Crankshaft Position Sensor A malfunction in the crankshaft position sensor circuit will set a related diagnostic trouble code. For testing procedures, see the TESTS W/CODES - 3.1L article in this section. To diagnose position crankshaft sensor, the following procedures can be used: If a scan tester is available, scan RPM parameter while cranking engine. If RPM is indicated, crankshaft position sensor is operating properly. 1. If scan tester is not available, disconnect crankshaft position sensor harness connector. Set ohmmeter to 2-k/ohm position, and measure resistance across sensor terminals. On 3.1L engines, resistance should be 800-1200 ohms. 2. Set voltmeter on the 2-volt AC scale. Crank engine and measure output voltage across sensor terminals. Voltmeter reading should be .8-1.4 volts. If resistance reading is not as specified or sensor does not produce the specified output voltage reading, repair faulty wiring or faulty crankshaft position sensor. 3.
April, 29, 2009 AT 2:15 PM
Well I've replaced 2 cheap sensors, still have the problem maybe getting worse fast. Rushed, should have at least used a VOM on crank sensor like you suggested. I was so sure they were just becoming heat sensitive. Had a wierd situation since, car sitting in hot sun. On cold start, started rough, would not run. Something just getting a little warm from road/sun on hood/or PCM in cabin? (Windows closed, very hot). Guess I had better swap out my ICM with my buick. Last try then to the shop.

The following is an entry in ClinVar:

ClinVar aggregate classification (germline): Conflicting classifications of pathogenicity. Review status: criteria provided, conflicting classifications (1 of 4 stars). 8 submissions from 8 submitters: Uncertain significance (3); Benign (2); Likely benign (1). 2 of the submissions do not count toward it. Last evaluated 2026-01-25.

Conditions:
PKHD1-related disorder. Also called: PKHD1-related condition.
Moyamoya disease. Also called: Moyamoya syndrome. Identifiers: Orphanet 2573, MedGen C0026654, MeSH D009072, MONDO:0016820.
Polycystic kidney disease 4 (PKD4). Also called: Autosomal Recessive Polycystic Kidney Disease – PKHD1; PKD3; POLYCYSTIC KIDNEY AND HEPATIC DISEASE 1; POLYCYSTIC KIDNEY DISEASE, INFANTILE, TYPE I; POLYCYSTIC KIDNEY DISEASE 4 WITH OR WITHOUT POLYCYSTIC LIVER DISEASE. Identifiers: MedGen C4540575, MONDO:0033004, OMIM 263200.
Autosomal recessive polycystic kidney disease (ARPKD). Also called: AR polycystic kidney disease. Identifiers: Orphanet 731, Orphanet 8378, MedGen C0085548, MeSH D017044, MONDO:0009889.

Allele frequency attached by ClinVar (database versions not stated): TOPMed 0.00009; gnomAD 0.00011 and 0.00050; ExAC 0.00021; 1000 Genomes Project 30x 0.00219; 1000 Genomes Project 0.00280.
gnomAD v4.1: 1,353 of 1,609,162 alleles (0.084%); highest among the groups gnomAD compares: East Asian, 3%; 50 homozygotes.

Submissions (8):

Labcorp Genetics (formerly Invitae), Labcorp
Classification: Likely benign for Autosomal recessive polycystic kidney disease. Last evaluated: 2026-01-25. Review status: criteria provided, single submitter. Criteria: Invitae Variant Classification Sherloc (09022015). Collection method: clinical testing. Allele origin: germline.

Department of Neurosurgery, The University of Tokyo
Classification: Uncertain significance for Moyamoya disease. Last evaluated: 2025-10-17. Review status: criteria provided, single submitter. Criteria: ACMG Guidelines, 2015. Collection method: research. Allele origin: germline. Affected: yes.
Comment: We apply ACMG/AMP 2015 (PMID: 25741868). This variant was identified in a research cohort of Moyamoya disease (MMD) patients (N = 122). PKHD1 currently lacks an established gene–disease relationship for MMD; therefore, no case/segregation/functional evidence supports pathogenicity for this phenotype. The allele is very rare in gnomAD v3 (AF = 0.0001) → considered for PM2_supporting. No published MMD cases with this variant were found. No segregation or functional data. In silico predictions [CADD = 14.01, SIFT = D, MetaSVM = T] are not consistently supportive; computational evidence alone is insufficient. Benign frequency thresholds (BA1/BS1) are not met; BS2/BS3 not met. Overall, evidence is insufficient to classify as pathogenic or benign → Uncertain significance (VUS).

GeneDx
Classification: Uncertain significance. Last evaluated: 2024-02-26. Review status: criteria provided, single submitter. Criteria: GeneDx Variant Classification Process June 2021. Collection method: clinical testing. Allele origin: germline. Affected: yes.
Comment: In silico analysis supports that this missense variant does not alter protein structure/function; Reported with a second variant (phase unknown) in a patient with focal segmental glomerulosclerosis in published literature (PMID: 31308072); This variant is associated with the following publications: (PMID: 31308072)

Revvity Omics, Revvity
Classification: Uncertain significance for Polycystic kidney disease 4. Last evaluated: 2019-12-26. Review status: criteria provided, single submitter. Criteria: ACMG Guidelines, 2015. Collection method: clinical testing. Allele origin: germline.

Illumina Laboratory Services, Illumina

Won't idle in warmer wx for more than 5m after cold start, eng temp only half way to operating range. The way it bucks & coughs, especially on restart attempts, I can't help thinking its spark is advanced too much for low rpm.
April, 29, 2009 AT 2:21 PM
Test the ECT(engine coolant temperature) and IAT(Intake air temperature) Sensors, with a cold engine the readings should be the same! Very high with an ohm meter 100,000 or so, and the ECT will drop to 177 at operating temps. Of course ignition mods have been known to get sensitive too.
April, 29, 2009 AT 11:11 PM
BINGO! ICM swapped out using my buick, runs great, no sign of stalling. Shoulda tried it first!
April, 30, 2009 AT 3:38 PM
May, 29, 2009 AT 6:39 PM
The Buick is my wife's car, if I broke it I would be toast!
Boy, that cost me a days labor. I did it once before but I had to have strong motivation to take another chance. But Hey its really easy after all.